Exception: However, the Regions will not be transferred the whole tariff competence on distribution networks. The federal State will remain competent for:
(i) tariffs of networks having transportation purpose and that are operated by the same network manager than the transportation network, with respect to low-voltage electricity distribution networks;
(ii) tariffs of networks having transportation purpose and that are operated by the same network manager than the transportation network, with respect to public distribution of gas.
Regulators?: Regional regulators (CWaPE in Wallonia, VREG in Flanders, BRUGEL in Brussels) will consequently be competent as regards the control of tariffs regarding public distribution of gas and electricity (low-voltage or low-pressure networks). It is expected that they will begin to exercise their new competence as from 1st July 2014.
What about "residual" tariffs?: It can be deduced from what is explained above that the federal State will have "residual" competence for energy tariffs, while the Regions will exercise an (expressly) "attributed" competence for distribution tariffs. In other words, when confronted to a type of tariff not expressly conferred upon to the Regions in this Special Act, the federal State should be considered to remain competent.
Scheme: The division of competences on tariffs between the federal and regional level can schematically summarised as follows:
The reasons for the transfer of part of the tariff competence were commendable: the Regions were already competent as regards electricity and gas distribution for operation costs, investment decisions, distribution regulation, and so on, while the federal State was the one determining distribution tariffs. It seemed thus logical to transfer the distribution tariffs competence to the Regions in order to link "cost" decisions with "profit" (tariffs) decisions of the grid operators.
The regional regulators will now have to be well prepared by the (expected) set-off date of 1 July 2014 for managing their new tariffs competencies. Prior to this, regional legislators will need to implement by the expected set-off date the legislation necessary for imposing and executing the tariffs.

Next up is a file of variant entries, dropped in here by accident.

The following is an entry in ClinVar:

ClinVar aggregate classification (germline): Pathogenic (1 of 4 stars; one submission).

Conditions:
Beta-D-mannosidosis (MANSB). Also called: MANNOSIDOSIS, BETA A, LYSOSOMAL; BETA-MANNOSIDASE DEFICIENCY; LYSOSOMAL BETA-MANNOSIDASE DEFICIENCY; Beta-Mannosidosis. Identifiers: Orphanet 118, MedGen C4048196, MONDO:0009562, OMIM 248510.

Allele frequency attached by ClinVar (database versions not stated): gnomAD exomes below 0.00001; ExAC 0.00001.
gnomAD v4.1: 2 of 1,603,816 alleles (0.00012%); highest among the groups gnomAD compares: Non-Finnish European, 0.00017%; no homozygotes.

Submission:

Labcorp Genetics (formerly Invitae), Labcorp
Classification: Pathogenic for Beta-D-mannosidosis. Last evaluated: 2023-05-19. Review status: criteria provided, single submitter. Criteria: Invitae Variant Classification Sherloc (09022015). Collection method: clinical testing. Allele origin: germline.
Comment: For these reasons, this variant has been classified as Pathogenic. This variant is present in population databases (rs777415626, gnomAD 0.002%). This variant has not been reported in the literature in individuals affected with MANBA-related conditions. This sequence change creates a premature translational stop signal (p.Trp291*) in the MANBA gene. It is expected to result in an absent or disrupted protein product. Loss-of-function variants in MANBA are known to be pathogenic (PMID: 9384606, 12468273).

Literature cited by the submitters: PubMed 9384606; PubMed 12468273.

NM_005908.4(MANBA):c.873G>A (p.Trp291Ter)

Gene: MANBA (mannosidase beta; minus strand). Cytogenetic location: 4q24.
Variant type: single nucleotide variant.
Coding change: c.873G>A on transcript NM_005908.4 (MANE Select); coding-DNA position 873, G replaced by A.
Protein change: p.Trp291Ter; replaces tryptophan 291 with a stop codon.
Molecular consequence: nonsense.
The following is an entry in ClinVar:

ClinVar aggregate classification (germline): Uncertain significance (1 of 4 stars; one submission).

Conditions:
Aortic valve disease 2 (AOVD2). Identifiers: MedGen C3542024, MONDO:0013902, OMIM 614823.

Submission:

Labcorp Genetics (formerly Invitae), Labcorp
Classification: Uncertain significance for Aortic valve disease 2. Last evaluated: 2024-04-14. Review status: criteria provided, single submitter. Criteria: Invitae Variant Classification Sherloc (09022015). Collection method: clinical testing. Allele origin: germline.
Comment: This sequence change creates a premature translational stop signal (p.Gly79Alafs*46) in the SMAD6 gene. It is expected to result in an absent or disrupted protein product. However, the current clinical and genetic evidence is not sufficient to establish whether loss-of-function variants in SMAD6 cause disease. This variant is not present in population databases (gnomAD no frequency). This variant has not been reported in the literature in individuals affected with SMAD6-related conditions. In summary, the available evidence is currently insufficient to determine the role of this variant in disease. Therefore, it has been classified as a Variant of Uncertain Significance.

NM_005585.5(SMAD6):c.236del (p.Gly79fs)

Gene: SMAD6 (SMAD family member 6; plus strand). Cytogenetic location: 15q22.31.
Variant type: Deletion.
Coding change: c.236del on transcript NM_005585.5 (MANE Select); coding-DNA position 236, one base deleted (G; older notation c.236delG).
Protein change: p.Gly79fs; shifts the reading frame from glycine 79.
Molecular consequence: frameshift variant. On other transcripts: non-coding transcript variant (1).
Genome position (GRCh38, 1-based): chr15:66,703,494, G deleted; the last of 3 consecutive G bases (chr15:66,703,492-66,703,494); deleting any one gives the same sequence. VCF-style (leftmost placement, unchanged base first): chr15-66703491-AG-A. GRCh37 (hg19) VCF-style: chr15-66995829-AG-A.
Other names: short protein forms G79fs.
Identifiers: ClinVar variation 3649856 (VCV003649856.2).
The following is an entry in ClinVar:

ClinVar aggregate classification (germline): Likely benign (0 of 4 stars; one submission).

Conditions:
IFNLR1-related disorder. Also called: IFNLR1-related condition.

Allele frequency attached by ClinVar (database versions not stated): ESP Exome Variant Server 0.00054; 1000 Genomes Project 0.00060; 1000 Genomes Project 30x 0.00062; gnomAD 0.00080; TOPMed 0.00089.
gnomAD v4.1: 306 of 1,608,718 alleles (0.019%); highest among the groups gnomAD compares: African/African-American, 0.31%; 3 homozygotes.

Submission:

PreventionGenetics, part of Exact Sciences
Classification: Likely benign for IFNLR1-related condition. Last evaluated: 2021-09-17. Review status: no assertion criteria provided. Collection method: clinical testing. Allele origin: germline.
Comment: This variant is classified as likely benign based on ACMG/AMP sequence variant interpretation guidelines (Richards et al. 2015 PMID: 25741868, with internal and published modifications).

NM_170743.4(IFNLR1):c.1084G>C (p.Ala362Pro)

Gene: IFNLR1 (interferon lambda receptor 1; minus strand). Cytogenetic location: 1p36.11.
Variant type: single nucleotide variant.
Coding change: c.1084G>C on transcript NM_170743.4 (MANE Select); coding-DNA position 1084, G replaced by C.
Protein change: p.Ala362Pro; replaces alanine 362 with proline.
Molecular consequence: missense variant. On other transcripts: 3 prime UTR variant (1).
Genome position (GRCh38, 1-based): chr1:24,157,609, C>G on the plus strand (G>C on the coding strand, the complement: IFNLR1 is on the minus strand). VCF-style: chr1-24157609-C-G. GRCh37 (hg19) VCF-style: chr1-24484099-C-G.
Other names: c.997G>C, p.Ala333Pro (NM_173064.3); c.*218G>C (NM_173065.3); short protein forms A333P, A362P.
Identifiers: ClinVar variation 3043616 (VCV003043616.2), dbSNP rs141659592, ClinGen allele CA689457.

One can wonder with respect to the electricity tariff competencies why only distribution tariffs were transferred to the Regions, since Regions are competent both for distribution and local transportation of electricity on low-voltage networks. It could have been more coherent to transfer both the distribution tariff and the local transportation tariff competencies to the Regions.
Besides, the federal State remains competent to define the regional pricing policy. With this measure, the extent to which Regions can determine the tariffs of the distribution networks risks to be disproportionally undermined. As the Constitutional Court decided in its judgment of 15 October 1996, tariff schemes cannot be dissociated from pricing policy. This is however still the case in practice on the markets, also after this State reform. Much discussion can therefore be expected around this.
It should also to be noted that with the sixth reform the federal authority, which was previously competent for the national plan of infrastructure for the electricity sector, will be competent for the studies on energy supplies prospects.
The binding nature of the national plan of infrastructure for the electricity sector was indeed judged contrary to the European rules regarding free movements of goods, and was replaced by a study on energy supplies prospects (as determined in article 3 of the 29 April 1999 Belgian Electricity Act). It was therefore necessary for the Project of Special Act to reflect this modification.